Chevy to the Levy

A few months (months!) ago, we explored in a blog the news that almost all Australian states and territories had agreed to abandon levies on insurance policies to finance emergency services in favour of a property-based charge. Now, this is a pretty hot topic. The Fire and Emergency Services Levy Act was supposed to come into effect on July 1st for New South Wales, as the last mainland state to use an insurance-linked levy.

However, according to a report from Insurance News, the New South Wales Parliament has passed legislation to reinstate the insurance-linked emergency services levy. This came after the Government suddenly backtracked from the move to a property-based charge last month. The legislation gives no indication of how long the insurance-based levy will stay. It no doubt came as a pretty big shock to the insurance industry.



So why the sudden back flip? Well, like most things, it has quite a lot to do with revenue. According to budget papers, the insurance-linked levy is expected to generate over $794 million in revenue. On the other hand, the deferral of the levy was estimated to reduce revenue by $894 million.

Now, I’m no mathematician by any means, but I can certainly crunch those numbers. Apparently so can New South Wales Premier Gladys Berejiklian. But the decision also came after backlash from residential and commercial ratepayers who were worried about unfair hikes in bill payments. It’s a divisive issue, that’s for sure. And it seems like no matter the decision, someone is going to be in the firing line. Stay tuned for the finale of this one, friends.

Words by Skye Jamieson

Banana Split

Although the ‘slipping on a banana peel’ gag became a staple in slapstick comedy films of the early twentieth century, it just doesn’t seem to happen that often in real life. But it’s no lie that banana peels can be quite threatening. Just tell that to my ten-year-old self. There’s no worse feeling than sitting in second place playing Mario Kart and watching a banana peel appear out of nowhere like a deadly missile. Suddenly, you’re dead last in the race. If there’s one thing that Mario Kart taught me, it’s that the repercussions of tailgating can be fatal. The most shameful defeat was when you slipped on your own banana peel on the next lap.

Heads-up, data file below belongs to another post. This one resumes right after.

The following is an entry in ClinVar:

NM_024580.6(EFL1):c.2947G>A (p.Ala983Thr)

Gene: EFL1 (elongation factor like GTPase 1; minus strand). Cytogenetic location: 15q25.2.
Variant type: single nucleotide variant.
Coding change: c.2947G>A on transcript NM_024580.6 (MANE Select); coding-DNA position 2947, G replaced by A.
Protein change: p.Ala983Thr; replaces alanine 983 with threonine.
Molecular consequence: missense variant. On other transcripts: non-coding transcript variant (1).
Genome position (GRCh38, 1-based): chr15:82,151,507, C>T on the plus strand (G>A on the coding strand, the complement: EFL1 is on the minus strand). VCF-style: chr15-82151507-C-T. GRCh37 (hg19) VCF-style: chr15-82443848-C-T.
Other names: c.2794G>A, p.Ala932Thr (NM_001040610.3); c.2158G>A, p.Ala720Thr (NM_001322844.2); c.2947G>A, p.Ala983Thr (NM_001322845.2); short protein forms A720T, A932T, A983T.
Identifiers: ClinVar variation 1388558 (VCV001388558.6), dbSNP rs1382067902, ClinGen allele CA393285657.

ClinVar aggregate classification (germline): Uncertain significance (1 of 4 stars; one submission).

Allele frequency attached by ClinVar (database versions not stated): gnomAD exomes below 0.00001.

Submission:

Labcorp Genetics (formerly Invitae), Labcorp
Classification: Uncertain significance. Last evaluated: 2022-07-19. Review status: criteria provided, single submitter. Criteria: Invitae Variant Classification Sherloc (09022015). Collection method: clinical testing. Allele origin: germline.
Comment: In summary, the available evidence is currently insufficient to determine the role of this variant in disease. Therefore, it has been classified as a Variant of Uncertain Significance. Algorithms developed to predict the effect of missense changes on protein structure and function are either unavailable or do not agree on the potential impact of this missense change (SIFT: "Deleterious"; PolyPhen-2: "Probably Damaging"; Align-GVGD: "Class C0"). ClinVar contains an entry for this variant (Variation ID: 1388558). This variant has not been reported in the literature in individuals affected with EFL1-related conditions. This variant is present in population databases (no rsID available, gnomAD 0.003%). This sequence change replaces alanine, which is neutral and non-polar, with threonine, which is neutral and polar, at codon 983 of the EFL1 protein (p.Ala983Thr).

banana peel


As bananas have become synonymous with danger, it only makes sense that PricewaterhouseCoopers (PwC) and the Study of Financial Innovation (CSFI) have joined forces to list Australia’s insurance ‘banana skins’ of 2017. The results are in, and they may or may not shock you. According to Insurance News, this year’s Insurance Banana Skins global survey shows Australia’s top-ranked insurance risks are cyber related. Cyber risk is once again dominating the headlines in the insurance world. The report says that cyber risk requires ongoing attention, and that there’s more work to be done for Aussies to feel confident around cyber risk.

Apart from cyber risk, the other top-ranking insurance risks in Australia were found to be political interference and reputational damage.

The Insurance Banana Skins survey also mentions that Australian insurers fear cyber risk more than their global counterparts do. Our advice? If you do see a banana peel, your best bet is to side-step it – unless you want to become a punchline.

Words by Skye Jamieson

Drone Away

Good news everyone! As a cryogenics scientist in the near-perfect cartoon series Futurama once proclaimed, ‘Welcome…to the world of tomorrow!’ Or at least, we can prepare to be welcomed sometime in the near future. There’s a new technology just around the corner that could be changing the way insurance companies process claims, and how loss adjusters appraise them. According to an article from the Robotics Law Journal, drones are set to replace insurance loss adjusters. Let’s hope that article title is just clickbait.